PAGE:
commitment one makes when becoming a blogger. Blogging is not like writing a term paper forschool where you can write one paper and be done with it. It is more like being a newspaperreporter, only, with self-imposed deadlines. Once you have a blog and people discover it, youhave a sort of social obligation to continue managing your blog until such time as you decide toshut it down and remove it from circulation. Of course you do not have to manage your blog but tothe extent that you manage it and give proper attention to developing your blog, you will besuccessful as with sports, arts or any activity requiring effort and skill. That is the second thing that I learned: The more effort a blogger expends, the more serious he orshe is about creating meaningful posts and upgrading the blog with widgets and apps., to improvefunctionality for the convenience of visitors, the better the blog becomes as evidenced by positivecomments and increasing traffic. Blogging is not particularly difficult, but it does require work;sometimes considerable work. It requires time as well: With experience, writing posts and handlingthe other chores of managing a blog (such answering comments, deleting spam comments andadding advertisements) becomes easier and less time consuming, but still, a certain amount oftime must necessarily be spent in performing these tasks. Another lesson learned is that blogging is fun. If you enjoy writing and creating; finding new ideasand training yourself to be more observant so you can come up with new angles and uniquelydifferent ways of perceiving a subject, you will enjoy the blogging experience. You will have FUN. Is there a certain personality type that is especially well-suited for blogging? I was readingcomments on a blog recently, in which a blogger mentioned that she believed that an extrovertwould be well suited to the demands of blogging because of the social nature of this Internet artform. She felt that a "people- person" would respond better to readers than less sociable typesand be more comfortable in dealing with visitors, in the same way as, perhaps, a retail shop ownerwould be in dealing with customers in a physical store. I don't disagree with this opinion but that isnot the whole story. The blog is a public forum and (hopefully) thousands of people will visit yourblog. I think it makes the experience easier and more pleasant if you like people and enjoyinteracting with them in the way that many successful bloggers interact with their readers. Blogging, however, is a bit different than simply exchanging e-mails or socialising in a physicalsetting: it is virtual socializing, meaning that while the people are very real, you can't see them.There is a vast difference in having 15,000 or 50,000 or 500,000 visitors attending an event atwhich you are appearing on stage to greet, inform, entertain them and answer questions and thesame number visiting your blog when you can comfortably have the same interaction while, say,sitting in your pajamas, cup of coffee or whatever in your hand. A true extrovert could manage thefirst situation and love it without melting into a puddle of embarrassment because of stage fright.An introvert or simply a more shy individual would definitely shrink from this kind of socialinteraction and avoid it at all costs. The virtual nature of blogging allows both extroverts and introverts and all personality types toeasily manage the social aspect of blogging with the least discomfort. There are good, creativethinkers representing all personality types who can successfully manage a blog and its socialdimension. There is one important point that I want to make: I think it IS important that a bloggershould like people, even if they do not prefer to mingle with crowds. The reason I say this isbecause I do think one's personality shows through one's writing style and choice of subject matterand words. The way you express yourself can give clues to the reading audience about your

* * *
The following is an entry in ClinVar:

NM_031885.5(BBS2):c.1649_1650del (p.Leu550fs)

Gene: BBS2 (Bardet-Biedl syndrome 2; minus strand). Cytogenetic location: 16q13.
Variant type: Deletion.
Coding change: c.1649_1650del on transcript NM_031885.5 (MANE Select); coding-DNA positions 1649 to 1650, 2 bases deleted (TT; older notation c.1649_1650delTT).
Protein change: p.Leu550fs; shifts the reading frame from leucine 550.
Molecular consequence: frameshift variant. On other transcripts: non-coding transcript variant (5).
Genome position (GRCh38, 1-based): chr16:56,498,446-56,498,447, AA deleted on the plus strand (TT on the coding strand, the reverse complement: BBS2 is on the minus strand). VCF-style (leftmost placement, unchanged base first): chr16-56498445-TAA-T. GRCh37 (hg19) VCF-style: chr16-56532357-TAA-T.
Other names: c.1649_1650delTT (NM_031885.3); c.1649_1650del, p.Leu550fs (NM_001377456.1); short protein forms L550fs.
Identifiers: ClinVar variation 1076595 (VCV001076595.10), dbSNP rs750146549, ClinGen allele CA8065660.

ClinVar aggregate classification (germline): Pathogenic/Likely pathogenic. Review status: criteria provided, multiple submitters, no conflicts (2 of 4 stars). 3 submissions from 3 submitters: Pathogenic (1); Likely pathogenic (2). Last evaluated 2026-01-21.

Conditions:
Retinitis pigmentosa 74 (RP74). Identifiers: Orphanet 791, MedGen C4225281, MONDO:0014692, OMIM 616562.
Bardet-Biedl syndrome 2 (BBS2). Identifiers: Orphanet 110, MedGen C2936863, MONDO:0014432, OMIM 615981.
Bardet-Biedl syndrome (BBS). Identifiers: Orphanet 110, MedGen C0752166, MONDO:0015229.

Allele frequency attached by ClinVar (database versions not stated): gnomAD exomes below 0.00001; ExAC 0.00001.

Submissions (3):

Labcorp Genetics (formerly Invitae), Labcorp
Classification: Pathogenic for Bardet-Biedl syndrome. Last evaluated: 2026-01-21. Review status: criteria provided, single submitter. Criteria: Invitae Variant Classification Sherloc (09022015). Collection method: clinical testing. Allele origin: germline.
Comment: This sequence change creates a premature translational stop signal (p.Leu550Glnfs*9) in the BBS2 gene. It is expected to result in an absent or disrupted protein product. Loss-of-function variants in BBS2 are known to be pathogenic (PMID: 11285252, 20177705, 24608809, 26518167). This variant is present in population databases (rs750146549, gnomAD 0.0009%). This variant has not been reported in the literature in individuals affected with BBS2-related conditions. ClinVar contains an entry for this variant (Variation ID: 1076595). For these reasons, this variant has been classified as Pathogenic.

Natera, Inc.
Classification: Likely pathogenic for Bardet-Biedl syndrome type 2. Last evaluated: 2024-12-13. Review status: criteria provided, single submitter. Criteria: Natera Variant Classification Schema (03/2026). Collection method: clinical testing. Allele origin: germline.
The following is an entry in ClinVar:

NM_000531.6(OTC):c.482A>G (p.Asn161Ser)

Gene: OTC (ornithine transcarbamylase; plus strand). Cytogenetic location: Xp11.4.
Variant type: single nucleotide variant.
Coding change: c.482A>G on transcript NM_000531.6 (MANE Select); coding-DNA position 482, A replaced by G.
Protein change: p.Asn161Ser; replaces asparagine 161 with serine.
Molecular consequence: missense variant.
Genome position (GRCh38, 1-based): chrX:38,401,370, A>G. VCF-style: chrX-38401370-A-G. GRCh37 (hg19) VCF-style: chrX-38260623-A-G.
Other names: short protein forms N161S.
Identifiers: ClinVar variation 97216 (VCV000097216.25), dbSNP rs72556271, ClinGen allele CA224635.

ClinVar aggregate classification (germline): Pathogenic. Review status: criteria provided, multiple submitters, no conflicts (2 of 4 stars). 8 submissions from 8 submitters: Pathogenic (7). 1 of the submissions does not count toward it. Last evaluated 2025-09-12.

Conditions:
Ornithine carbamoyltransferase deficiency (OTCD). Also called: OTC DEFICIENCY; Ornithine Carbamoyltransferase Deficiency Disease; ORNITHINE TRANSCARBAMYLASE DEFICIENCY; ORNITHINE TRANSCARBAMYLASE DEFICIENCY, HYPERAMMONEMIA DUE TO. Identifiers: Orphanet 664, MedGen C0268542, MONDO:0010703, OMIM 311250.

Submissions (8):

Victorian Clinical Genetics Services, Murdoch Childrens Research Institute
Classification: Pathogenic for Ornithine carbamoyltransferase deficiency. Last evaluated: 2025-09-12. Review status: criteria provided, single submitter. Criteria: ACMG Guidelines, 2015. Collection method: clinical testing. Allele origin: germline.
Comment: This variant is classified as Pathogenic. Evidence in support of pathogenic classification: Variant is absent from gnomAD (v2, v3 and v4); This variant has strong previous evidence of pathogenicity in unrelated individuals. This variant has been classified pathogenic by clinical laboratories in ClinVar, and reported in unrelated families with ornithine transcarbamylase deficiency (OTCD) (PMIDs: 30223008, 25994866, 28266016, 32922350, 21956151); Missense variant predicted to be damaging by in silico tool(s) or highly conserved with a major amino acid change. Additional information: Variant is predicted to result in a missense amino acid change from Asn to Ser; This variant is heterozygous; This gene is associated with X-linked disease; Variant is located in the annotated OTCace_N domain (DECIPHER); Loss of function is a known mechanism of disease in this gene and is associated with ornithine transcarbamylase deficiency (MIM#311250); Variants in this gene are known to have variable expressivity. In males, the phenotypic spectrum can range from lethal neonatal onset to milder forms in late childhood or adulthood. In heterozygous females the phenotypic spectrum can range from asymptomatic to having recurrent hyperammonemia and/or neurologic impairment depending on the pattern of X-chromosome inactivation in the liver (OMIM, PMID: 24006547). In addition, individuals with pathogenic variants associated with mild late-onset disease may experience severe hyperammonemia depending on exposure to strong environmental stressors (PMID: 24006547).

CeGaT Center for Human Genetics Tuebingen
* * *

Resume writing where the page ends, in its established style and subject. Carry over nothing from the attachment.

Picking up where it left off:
personality and whether you are a friendly, civil sort of person or a rough, vulgar, misanthrope.That does not mean that if you are not a nice person, your blog will not be read. Blogs do tend toattract like-minded people, but, generally, people respond more positively to positive people. Thesuggested guideline I would give, therefore, especially, if you do not yet have a blog but arethinking about it, is this: "If you hate people and find them annoying, choose another activity likescatology or buoy maintenance or searching for comets and asteroids from exotic desertlocations." Another thought that has occurred to me about blogging is that there are all sorts of blogs thatshow tremendous variation in degree of polish and sophistication. Some are quite elementary andeven crude. Some are as casual and unpretentious as an unself-conscious chat with friends.Some are so well crafted that they could be excerpts from a Doctoral Thesis. The range of writingexpertise is "huge" and if we were talking about painting, it would be the same as some peoplepainting by numbers and great artists, producing masterpieces. Blogging is so universally accessible that we share our field with brilliant professional writers, journalists and business executives (and some brilliant "ordinary" non-professional writers) andbarely literate, sometimes rather inept, unskilled "non-writers" who manage somehow, tocommunicate in the written word despite their lack of expertise. The beauty of this mix of peoplewith different backgrounds and skill-levels is that there is nothing wrong with this. It is "all-good," inthe sense that blogging is a truly equal-opportunity art and regardless of the results, there arereaders of every skill level, also, who will gravitate to the style, subject matter and level of writingthat they are most comfortable with. This is, indeed, the "Marketplace" and the reading tastes of"blog consumers" help to shape the marketplace and the art. That is what I like about blogging. No one needs is excluded. Anyone who wants to can have ablog and can even succeed wonderfully if they pay attention to common sense principles such asdiscussed in my previous posts and articulated by other bloggers. Something else I like aboutblogging (as long as I am on the subject) is that whenever I discover something really interestingand even life-changing, I do not have to bore my friends who may not be interested (although, itseems reasonable that if people are your friends they should share some of your interests)---anyway, I do not have to find someone to excitedly share my discovery with---I can blog about it. Imay bore someone, but of all the people who will read about it, some will think: "Hey! that is really'cool'" or: "AWESOME!" When you have a blog, you always have people to share marvelousthings with. That in itself, makes it all worthwhile for me; it can make blogging a great adventurefor any untitled, Persona Non Grata who wants to be able to say: "Oh me? I'm a blogger- I blog." It is now, unquestionably, a most respectable occupation. http://www.bloggasaurus.com  Article Source:http://EzineArticles.com/?expert=William_Corey